Fungi enjoy this summer weather

Published 12:00 am Friday, June 20, 2014

SALISBURY — Hot weather has arrived and with its blunt heat, many home gardeners are phoning and sending e-mails with questions about home gardens and landscapes. Plant growth has accelerated for most plants with the warm weather and recent rains. Unfortunately, the favorable environment often creates other plant related problems. Below are a few situations that you may have encountered.
Question: My lawn was absolutely perfect a few weeks ago. Now I have patches of dead brown areas showing up in sections in my lawn. What is this and is there anything I can do to eliminate the problem?
Answer: Your problem sounds like brown patch. It’s a fungal disease that attacks fescue generally in warm, humid weather as we’ve experienced over the past few weeks. There are preventative fungicides that will keep the fungus under control and reduce the spread of the disease, but you must apply fungicides to the entire lawn on a regular basis for adequate control. The fungicide will not cure what is already affected. Controlling brown patch in fescue lawns is difficult once it becomes established. Go to for more detailed information on brown patch in cool season fescue.
Question: I went by the Cooperative Extension Office on Old Concord Road yesterday and I noticed there were crape myrtles on the side of the building in full bloom. They are very beautiful, yet they are planted very close to the building. Did you have to cut them back to keep them small and also help make them bloom so profusely?
Answer: No, the crape myrtles planted on the side of the building are actually test shrubs donated by Southern Living Nurseries. These are very dwarf crape myrtle varieties that remain very low growing that can also withstand full sun in very hot locations. The benefit of these crape myrtles is that these plants are very dwarf and never have to be pruned to control their height. There are now many dwarf type crape myrtle cultivars available that require very little or no pruning. Go to for a partial list of crape myrtle cultivars for your consideration.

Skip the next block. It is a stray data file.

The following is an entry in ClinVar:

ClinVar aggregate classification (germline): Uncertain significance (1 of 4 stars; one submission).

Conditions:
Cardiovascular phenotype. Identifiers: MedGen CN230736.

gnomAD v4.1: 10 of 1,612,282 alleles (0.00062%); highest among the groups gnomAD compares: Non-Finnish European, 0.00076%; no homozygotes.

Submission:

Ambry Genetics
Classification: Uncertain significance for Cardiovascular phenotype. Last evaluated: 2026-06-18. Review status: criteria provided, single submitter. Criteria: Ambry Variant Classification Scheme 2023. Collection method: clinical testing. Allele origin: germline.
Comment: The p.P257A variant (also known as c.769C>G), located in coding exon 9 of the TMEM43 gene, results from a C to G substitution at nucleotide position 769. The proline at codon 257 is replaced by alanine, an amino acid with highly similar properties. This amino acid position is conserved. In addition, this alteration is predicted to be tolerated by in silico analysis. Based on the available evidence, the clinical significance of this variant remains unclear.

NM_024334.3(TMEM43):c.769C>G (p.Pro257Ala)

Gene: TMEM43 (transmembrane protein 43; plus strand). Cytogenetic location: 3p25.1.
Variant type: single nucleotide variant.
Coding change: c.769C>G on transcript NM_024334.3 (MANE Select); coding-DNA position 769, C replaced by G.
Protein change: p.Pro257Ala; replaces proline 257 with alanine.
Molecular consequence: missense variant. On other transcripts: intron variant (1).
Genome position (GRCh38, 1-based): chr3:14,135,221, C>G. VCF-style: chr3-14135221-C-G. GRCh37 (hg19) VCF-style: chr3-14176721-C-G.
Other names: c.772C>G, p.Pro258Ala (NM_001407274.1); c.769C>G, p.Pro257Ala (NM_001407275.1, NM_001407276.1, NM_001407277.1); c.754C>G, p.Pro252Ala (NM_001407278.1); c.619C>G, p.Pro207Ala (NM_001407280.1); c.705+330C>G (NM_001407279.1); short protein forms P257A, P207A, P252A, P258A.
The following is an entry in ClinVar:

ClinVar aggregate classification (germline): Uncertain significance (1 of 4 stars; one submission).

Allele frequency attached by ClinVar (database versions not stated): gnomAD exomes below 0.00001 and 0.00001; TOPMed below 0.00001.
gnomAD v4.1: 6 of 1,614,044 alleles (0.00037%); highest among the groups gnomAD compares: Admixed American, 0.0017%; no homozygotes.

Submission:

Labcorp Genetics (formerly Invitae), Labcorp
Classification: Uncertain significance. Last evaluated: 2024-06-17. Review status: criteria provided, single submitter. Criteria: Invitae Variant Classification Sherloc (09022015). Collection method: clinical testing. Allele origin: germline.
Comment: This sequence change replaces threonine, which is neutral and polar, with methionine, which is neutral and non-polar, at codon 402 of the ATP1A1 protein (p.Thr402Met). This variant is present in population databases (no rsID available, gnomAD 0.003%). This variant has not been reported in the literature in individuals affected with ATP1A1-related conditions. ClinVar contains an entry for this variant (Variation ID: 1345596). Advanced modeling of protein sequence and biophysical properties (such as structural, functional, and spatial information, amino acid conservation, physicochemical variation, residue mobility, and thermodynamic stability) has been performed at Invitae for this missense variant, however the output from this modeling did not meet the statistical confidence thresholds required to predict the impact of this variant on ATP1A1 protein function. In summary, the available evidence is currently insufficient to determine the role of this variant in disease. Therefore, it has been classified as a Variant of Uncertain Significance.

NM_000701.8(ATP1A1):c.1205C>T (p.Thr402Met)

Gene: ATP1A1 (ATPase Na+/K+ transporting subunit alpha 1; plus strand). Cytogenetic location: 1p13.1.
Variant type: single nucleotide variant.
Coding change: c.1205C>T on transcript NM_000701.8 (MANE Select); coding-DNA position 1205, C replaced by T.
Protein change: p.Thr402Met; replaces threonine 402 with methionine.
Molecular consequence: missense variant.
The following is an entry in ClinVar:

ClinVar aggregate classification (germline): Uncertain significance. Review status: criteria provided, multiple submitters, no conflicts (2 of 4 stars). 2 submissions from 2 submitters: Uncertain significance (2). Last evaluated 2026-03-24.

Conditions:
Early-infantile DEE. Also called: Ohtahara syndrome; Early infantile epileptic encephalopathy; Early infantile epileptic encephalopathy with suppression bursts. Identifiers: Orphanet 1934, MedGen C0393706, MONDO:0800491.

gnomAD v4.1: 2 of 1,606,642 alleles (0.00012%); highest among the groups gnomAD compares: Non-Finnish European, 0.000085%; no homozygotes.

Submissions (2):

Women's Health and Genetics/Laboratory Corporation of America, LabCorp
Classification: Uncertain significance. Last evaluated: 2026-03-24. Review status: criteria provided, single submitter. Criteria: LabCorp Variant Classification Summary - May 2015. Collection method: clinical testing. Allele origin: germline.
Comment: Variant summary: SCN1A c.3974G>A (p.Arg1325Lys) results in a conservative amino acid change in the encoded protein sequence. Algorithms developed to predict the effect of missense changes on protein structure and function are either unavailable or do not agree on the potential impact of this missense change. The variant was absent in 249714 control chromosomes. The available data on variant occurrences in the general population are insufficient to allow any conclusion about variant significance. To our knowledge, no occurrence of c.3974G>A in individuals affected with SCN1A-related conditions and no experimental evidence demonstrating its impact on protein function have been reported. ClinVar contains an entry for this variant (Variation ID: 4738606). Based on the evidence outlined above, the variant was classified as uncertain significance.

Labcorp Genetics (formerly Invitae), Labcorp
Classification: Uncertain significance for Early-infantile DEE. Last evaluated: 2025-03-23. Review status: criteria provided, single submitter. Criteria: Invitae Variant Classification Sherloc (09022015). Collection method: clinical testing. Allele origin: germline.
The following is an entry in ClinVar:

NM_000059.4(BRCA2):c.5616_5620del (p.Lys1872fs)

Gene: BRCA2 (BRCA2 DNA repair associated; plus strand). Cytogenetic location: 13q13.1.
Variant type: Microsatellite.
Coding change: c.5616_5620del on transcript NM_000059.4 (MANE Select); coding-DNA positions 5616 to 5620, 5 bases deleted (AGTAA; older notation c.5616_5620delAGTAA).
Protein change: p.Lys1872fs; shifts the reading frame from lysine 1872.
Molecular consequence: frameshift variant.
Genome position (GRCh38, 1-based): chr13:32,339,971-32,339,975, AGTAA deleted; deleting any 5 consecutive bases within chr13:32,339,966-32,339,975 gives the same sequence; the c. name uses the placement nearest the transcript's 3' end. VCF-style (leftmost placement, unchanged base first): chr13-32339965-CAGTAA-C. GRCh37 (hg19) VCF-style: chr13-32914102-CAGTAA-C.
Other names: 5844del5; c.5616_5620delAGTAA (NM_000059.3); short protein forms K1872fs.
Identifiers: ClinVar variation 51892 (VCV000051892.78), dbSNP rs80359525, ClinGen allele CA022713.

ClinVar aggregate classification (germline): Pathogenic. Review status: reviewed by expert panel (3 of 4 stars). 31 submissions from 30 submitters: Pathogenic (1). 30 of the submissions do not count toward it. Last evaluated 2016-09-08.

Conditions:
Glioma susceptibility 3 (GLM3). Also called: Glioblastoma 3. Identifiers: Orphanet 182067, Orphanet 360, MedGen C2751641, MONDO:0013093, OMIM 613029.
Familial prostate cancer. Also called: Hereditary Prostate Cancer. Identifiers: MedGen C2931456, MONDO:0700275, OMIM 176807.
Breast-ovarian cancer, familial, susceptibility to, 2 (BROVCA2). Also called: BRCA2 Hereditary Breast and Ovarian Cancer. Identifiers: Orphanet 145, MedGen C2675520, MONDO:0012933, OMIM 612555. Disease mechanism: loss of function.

Question: We have a beautiful bed of white vincas and they have started dying. This has happened before in other locations in the yard the last two summers. The disease eventually spreads to all plants within the beds and wipes them out. Do you know what this is and how to control it?
Answer: The problem is most likely a fungus. Alternaria sp. is similar to early blight on tomatoes and may be the culprit. Many fungal diseases cause spots on foliage, stems and petioles. Avoid overhead irrigation whenever possible or water early in the morning so the plants have plenty of time to dry before evening. Remove infected plants immediately to minimize disease spread. There are fungicides on available that will help minimize spread of many types of fungi. Go to for detailed information on vinca disease control.
Darrell Blackwelder is the county Extension director with horticulture responsibilities with the North Carolina Cooperative Extension Service in Rowan County.